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Taking the first steps

First slide

“If I take the wings of dawn, and dwell beyond the sea, even there your hand guides me, your right hand holds me fast” (Ps 139).

The feeling of "newness” began to define my life in a significant way several weeks ago as I boarded the plane at Dulles Airport for the flight to Rome. Never having been abroad, I scanned my passport for the first time, received a plastic container with some kind of chicken stew as my meal during the flight, downloaded a couple of movies on my phone, and then marveled at the realization that airlines have already invented in-flight entertainment. All of this, of course, was even before landing in a new country, meeting hundreds of new people, learning a new language, and studying at a new school. I have been totally awash in fresh experiences for two months now, and I’m sure they will continue for the next year, and long after.

There is something funny about being new to Rome; “new” is certainly not the word one would use to describe this city. The patrimony of the church has belonged to me and my family for generations; it has been here all my life and then far, far longer. My home state of Virginia is the oldest one in the United States, and yet, the most venerable traditions and historic buildings in the Old Dominion are as nothing next to the antiquity of Rome. The only sense in which anything here is “new” is when I compare it to my own narrow experience. From a broader perspective, we live on top of a glorious, messy, beautiful, chaotic heap; wreckage piled up over centuries of scoundrels and martyrs, corruption and holiness, death and life.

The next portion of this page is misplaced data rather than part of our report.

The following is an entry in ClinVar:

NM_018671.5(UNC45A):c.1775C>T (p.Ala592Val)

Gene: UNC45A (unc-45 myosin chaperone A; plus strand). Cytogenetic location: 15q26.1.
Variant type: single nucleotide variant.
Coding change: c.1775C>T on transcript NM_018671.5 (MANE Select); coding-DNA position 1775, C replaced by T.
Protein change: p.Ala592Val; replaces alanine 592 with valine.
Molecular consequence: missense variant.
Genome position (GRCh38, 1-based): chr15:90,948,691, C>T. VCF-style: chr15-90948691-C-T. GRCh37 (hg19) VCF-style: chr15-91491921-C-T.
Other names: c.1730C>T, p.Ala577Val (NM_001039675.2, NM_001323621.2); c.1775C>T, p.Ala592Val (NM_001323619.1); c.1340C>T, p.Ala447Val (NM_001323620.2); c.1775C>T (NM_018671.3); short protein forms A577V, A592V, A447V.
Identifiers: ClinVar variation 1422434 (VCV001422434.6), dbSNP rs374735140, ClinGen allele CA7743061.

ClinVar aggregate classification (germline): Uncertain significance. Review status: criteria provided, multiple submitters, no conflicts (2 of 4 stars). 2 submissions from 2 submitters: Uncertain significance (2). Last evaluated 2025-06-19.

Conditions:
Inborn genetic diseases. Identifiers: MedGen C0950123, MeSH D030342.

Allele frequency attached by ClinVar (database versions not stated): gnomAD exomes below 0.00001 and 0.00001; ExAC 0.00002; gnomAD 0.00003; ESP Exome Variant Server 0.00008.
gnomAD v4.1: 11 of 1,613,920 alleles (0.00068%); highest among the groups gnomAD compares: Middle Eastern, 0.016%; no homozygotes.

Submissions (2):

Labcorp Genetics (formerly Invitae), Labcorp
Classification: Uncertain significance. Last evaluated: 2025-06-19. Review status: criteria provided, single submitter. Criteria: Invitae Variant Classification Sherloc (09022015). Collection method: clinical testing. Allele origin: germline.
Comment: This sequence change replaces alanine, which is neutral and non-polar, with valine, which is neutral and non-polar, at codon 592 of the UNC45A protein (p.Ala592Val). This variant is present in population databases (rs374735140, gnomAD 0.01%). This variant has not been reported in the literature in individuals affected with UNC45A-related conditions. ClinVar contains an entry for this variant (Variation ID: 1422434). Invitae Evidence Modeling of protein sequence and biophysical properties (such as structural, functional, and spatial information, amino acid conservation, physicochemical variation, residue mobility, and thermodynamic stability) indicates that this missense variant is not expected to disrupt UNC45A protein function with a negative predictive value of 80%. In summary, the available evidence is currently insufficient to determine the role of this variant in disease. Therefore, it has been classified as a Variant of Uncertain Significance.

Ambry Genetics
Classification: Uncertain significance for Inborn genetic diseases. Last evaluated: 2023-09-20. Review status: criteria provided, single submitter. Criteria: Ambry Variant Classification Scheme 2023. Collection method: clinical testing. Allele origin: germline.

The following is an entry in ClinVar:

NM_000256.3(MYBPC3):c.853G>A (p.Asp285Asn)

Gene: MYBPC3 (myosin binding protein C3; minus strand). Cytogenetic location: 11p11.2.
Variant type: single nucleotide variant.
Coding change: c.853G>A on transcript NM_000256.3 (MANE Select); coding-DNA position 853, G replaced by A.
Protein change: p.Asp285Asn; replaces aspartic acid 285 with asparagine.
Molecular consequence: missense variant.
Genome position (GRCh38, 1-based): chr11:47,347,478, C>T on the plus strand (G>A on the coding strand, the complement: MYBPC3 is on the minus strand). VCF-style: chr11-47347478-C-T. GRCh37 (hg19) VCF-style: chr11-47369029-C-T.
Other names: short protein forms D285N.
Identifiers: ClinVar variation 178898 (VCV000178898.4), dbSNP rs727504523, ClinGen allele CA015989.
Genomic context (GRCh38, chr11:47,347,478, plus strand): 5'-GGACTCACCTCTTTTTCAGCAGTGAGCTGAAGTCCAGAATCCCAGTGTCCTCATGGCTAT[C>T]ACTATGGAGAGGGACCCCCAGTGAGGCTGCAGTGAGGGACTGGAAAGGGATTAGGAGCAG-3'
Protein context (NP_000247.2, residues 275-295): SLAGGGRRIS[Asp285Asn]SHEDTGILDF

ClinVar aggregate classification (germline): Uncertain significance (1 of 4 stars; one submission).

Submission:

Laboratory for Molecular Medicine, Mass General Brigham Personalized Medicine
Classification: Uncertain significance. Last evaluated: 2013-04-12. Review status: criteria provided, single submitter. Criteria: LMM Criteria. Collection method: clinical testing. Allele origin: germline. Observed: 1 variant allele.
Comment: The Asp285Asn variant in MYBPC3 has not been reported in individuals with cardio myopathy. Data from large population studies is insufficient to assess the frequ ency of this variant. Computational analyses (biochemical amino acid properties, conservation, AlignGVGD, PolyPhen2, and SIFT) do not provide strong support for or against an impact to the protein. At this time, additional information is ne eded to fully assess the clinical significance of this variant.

The new and the old collide with a force that creates excitement, anxiety, hope, and fear, and the Lord steps into this dynamic admixture to do his work. The old and the new are alike in that he uses them both to lead us closer to him. Stripping away the familiar and comfortable, God invites us to rely more fully on him; all the while reassuring us with his constant guiding hand. Overwhelmed, stressed, and thousands of miles from home, he asks us: Will you let me be your surety? In the Blessed Sacrament, that stalwart presence of the divine Son, which is the same across all time and space, he reassures us: I am still here with you. 

I am reminded of the newly canonized St. John Henry Newman’s “Lead, Kindly Light”: Keep thou my feet, I do not ask to see/the distant scene; one step enough for me. 

Sometimes, the darkness of desolation through which Cardinal Newman begged guidance is brought on by the fact that the things around us are so new, we do not know where we are yet. The only way forward is the way in which each step is illuminated by the Ancient of Days.

Courtney, who is from St. Rita Church in Alexandria, is in his first year of theology at the Pontifical North American College in Rome. This article originally appeared in the October 2019 ‘Roman Echoes,’ the quarterly magazine of the Pontifical North American College.

 

© Arlington Catholic Herald 2019